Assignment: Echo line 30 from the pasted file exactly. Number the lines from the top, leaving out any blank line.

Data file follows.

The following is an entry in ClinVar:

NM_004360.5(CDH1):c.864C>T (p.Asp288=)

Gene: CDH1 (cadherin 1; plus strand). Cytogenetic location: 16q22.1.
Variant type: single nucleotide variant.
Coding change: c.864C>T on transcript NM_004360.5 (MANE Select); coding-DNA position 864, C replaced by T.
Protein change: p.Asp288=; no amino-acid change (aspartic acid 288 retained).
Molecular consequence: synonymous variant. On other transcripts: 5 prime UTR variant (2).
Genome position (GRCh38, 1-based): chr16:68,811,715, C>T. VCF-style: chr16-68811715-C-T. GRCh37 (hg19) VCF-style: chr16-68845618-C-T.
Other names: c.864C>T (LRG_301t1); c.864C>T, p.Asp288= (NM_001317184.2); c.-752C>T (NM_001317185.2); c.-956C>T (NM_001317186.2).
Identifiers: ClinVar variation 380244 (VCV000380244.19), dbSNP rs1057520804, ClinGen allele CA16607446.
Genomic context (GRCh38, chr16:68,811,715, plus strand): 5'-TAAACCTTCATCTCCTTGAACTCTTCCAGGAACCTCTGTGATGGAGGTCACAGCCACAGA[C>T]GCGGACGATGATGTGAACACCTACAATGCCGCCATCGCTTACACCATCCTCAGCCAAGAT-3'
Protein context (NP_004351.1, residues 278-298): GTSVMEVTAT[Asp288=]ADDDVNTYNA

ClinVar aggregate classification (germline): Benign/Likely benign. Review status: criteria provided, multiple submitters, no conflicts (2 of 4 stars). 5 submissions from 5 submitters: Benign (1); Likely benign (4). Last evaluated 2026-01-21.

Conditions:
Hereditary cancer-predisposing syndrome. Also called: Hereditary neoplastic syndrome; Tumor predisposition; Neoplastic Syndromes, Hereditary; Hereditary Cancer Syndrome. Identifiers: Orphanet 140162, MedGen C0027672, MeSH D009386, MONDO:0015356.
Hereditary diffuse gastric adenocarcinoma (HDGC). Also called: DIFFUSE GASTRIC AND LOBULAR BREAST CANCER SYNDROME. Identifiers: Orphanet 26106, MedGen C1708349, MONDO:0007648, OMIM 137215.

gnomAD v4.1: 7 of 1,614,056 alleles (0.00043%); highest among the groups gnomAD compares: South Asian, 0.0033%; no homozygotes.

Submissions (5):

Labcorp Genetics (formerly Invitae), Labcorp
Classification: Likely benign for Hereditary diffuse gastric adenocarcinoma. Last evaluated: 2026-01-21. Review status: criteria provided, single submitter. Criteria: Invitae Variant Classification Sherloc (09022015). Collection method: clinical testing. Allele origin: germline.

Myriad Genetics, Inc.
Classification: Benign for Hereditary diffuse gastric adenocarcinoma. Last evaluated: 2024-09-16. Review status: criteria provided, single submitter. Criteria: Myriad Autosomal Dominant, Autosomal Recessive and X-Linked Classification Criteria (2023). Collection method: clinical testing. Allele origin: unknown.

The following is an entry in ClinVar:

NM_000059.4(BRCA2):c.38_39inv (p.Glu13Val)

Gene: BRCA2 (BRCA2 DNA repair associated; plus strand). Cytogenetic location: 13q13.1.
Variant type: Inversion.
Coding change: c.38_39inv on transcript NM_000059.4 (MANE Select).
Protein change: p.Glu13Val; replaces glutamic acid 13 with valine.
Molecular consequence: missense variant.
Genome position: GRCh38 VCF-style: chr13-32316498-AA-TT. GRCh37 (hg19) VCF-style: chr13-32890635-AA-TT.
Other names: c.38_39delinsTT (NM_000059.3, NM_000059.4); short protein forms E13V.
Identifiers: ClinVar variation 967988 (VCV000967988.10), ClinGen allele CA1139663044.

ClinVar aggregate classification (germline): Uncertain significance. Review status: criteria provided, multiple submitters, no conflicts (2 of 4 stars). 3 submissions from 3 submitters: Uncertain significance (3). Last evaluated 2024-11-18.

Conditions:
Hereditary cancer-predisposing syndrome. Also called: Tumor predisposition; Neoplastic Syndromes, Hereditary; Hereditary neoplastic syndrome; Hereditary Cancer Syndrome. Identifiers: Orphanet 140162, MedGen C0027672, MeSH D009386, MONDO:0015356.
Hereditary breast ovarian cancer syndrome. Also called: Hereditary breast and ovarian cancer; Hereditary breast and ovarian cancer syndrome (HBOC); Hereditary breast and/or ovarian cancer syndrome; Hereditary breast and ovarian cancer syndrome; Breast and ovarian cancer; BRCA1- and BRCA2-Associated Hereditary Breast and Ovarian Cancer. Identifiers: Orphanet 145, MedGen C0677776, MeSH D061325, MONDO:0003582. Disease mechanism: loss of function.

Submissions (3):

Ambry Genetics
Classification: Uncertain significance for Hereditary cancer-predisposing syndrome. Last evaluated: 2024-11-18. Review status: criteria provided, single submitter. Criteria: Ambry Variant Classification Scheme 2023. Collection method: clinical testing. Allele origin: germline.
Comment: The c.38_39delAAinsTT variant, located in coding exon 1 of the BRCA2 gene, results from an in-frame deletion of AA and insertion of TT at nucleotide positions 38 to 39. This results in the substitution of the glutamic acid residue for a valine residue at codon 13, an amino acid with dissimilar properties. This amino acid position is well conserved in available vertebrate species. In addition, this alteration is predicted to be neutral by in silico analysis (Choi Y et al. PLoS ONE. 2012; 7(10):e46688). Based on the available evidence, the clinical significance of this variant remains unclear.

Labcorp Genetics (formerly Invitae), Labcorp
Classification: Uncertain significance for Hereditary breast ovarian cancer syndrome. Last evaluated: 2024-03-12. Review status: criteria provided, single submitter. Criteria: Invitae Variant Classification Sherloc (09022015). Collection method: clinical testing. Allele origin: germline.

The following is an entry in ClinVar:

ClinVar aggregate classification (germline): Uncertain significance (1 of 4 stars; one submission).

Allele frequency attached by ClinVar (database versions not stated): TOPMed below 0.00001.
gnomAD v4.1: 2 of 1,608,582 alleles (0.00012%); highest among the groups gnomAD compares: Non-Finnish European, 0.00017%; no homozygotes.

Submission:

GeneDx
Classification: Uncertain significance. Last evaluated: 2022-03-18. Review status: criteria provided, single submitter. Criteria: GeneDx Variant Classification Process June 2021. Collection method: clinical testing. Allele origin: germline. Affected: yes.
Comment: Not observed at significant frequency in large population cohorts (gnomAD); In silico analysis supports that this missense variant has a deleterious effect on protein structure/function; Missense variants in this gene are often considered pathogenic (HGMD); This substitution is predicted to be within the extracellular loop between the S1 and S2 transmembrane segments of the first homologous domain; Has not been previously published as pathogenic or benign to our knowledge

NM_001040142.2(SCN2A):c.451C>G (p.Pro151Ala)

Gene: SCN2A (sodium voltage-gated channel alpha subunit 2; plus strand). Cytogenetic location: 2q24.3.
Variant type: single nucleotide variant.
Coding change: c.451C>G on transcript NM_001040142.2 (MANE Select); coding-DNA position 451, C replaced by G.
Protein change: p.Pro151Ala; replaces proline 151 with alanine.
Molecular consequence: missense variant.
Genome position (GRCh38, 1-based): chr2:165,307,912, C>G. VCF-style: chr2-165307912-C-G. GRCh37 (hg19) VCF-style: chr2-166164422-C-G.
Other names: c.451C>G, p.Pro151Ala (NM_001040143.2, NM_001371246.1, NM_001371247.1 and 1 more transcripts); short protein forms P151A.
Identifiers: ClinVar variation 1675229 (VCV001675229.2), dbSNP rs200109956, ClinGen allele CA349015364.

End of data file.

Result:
Genome position: GRCh38 VCF-style: chr13-32316498-AA-TT. GRCh37 (hg19) VCF-style: chr13-32890635-AA-TT.